'Pay-go' returns as public worries about spending

House Democrats will take time out of the healthcare debate this week to pull out their favorite deficit-buster: a "pay-go" law.

The action comes as polls show public concerns about runaway spending rising nearly as fast as the deficit itself.

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The House is planning a vote next week to embed in law their "pay-as-you-go" rules requiring that all spending increases be offset by spending cuts or tax hikes. Supporters say the legislation is one step toward reining in record deficits, which will reach $1.8 trillion this year and exceed $600 billion over the next decade.

"It’s the most important thing we can do to show the public we're taking the spending situation seriously," said Rep. Dennis Cardoza (D-Calif.). Cardoza is a member of the Blue Dog Coalition, a group of fiscally conservative Democrats who are pay-go's biggest backers in Congress.

Many Blue Dogs are at odds with Democratic leaders about the cost of healthcare legislation moving through the House.

The bill has 177 sponsors and House leaders expect to be able to get the 218 votes needed to pass the bill. But the bill has opponents on the right and left.

Republicans have dismissed the Democratic effort as a way to cover their tracks after loading up on federal spending. And they warn that it could lead to tax increases.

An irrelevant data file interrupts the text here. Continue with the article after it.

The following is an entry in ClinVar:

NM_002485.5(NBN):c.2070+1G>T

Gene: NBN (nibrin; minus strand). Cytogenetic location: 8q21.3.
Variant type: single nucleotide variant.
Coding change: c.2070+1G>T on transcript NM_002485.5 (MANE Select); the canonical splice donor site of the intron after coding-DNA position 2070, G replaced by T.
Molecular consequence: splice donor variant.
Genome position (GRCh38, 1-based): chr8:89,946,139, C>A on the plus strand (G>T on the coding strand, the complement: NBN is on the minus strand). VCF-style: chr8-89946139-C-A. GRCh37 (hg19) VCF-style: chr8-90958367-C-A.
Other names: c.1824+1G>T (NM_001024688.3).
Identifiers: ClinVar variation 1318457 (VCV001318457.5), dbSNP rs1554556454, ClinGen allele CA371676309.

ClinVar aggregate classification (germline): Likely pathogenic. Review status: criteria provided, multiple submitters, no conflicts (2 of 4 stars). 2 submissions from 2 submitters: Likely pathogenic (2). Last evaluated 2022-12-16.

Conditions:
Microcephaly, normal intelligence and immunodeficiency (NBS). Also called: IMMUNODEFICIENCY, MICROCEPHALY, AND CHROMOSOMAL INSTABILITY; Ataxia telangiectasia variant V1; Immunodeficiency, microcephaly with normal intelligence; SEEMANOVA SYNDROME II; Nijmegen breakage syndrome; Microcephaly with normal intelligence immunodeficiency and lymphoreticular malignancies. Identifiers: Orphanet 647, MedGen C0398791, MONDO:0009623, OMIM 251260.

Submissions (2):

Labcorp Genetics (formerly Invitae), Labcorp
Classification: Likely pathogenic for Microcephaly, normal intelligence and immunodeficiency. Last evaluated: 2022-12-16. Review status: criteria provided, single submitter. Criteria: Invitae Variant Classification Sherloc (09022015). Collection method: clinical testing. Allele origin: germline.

"The quickest way to save money is to stop spending it recklessly," said House Minority Whip Eric Cantor (R-Va.).

Critics also say the bill is full of loopholes. The Obama administration has agreed to exempt a few big-ticket items that have added to the nation’s budget deficit. Those items include the extension of middle-class tax cuts enacted during the Bush administration, funds to keep the Alternative Minimum Tax from hitting middle-income Americans and Medicare payments to physicians.

Many liberal Democrats are wary of the bill, fearing that it will target social programs while leaving defense and other more conservative priorities untouched. Many Democrats have also been frustrated with Blue Dogs, who opposed cutting funds to end the war in Iraq.

Some members also see the pay-go push as driven by politics, not policy.

"When things start showing up in the polls, they usually call a meeting," said one Democratic member after emerging from a caucus meeting on pay-go. "Now the polls are showing concerns about the deficit."

A CBS News poll earlier this month showed that 61 percent of Americans would prefer cutting the deficit to stimulating the sputtering economy. That was nine points higher than the previous month.

Because Republicans are likely to unite against the pay-go law, liberal skepticism could force Democratic leaders to make changes to get the 218 votes needed to pass the bill.

But the bill's biggest obstacle is the Senate. Senate Majority Leader Harry Reid (D-Nev.) has voiced support for it but Senate Budget Committee Chairman Kent Conrad (D-N.D.) has criticized it. House Democratic leaders have pledged not to consider any new tax bills from the Senate unless the upper chamber takes up pay-go legislation.